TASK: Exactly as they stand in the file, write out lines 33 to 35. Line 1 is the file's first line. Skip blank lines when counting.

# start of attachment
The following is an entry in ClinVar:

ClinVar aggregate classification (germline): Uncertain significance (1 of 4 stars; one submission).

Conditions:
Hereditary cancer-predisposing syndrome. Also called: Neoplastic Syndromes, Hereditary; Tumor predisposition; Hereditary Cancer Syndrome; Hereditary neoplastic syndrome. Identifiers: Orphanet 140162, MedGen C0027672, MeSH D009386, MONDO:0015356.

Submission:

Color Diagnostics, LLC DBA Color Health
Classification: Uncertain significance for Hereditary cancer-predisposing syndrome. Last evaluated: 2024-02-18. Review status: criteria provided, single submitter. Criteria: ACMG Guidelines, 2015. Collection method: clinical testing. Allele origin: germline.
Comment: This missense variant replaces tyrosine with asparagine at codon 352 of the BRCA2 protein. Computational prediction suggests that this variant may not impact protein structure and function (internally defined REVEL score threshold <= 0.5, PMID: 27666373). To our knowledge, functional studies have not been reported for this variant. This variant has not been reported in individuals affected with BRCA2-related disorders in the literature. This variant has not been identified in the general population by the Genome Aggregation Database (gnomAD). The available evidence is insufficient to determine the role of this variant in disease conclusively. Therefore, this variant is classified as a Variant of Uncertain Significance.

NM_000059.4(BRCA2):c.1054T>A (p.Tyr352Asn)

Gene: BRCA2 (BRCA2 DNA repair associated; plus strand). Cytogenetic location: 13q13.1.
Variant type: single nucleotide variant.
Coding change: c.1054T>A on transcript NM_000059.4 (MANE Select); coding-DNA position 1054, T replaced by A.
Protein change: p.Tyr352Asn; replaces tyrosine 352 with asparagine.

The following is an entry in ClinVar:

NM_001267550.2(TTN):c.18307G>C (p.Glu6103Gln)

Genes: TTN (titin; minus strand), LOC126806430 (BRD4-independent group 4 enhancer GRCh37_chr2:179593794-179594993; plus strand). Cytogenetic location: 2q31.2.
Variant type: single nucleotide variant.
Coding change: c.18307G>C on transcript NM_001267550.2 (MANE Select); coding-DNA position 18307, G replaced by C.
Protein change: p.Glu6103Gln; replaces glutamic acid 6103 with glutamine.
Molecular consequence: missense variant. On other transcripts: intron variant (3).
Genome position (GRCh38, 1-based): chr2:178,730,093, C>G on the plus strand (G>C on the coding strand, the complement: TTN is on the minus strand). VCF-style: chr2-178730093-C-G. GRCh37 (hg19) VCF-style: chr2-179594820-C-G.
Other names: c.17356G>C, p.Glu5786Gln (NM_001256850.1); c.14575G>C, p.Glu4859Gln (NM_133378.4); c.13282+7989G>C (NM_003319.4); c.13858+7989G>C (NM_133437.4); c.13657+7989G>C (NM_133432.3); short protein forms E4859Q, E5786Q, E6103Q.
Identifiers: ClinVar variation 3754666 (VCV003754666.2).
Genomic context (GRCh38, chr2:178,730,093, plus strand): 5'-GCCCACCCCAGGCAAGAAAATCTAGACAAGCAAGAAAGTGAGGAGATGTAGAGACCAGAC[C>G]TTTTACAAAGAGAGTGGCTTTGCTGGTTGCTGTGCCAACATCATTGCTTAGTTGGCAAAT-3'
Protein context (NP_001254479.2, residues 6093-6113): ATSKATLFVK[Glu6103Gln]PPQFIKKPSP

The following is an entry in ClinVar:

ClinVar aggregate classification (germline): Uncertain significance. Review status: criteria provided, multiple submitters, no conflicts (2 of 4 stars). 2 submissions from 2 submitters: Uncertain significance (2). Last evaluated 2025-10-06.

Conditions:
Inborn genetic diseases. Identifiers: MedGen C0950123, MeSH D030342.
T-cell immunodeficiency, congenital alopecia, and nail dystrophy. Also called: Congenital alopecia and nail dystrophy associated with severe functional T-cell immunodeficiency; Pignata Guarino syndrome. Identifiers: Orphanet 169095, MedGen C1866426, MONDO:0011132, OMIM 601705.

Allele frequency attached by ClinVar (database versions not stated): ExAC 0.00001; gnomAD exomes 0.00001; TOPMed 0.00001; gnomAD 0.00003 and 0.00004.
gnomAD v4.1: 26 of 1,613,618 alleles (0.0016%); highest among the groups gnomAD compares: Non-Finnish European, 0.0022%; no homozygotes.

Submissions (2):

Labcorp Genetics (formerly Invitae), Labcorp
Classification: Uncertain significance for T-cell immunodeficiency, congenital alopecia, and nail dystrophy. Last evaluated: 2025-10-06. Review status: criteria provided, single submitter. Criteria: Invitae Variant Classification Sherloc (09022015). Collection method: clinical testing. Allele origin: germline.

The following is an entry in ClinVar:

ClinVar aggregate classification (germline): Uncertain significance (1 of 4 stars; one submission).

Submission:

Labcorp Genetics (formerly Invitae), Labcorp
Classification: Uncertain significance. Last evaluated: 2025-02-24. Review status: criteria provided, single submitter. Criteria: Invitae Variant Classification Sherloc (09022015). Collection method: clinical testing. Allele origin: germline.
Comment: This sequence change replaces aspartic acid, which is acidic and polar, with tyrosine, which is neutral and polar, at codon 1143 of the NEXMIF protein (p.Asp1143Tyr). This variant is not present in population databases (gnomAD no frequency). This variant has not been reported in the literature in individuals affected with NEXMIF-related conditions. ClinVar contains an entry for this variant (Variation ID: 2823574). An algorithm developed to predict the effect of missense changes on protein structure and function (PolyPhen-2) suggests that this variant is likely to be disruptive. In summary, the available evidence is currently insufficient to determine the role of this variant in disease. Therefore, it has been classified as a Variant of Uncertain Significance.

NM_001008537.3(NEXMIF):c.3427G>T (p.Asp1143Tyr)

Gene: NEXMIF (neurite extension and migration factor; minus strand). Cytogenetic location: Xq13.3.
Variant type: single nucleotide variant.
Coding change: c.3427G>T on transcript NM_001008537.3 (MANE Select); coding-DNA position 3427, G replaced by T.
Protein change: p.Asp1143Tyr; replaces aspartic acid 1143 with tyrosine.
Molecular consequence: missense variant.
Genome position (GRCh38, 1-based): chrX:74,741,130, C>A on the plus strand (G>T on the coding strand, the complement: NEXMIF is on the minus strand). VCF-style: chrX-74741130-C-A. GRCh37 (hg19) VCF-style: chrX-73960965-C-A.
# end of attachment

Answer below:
Submissions (2):

Labcorp Genetics (formerly Invitae), Labcorp
Classification: Uncertain significance for T-cell immunodeficiency, congenital alopecia, and nail dystrophy. Last evaluated: 2025-10-06. Review status: criteria provided, single submitter. Criteria: Invitae Variant Classification Sherloc (09022015). Collection method: clinical testing. Allele origin: germline.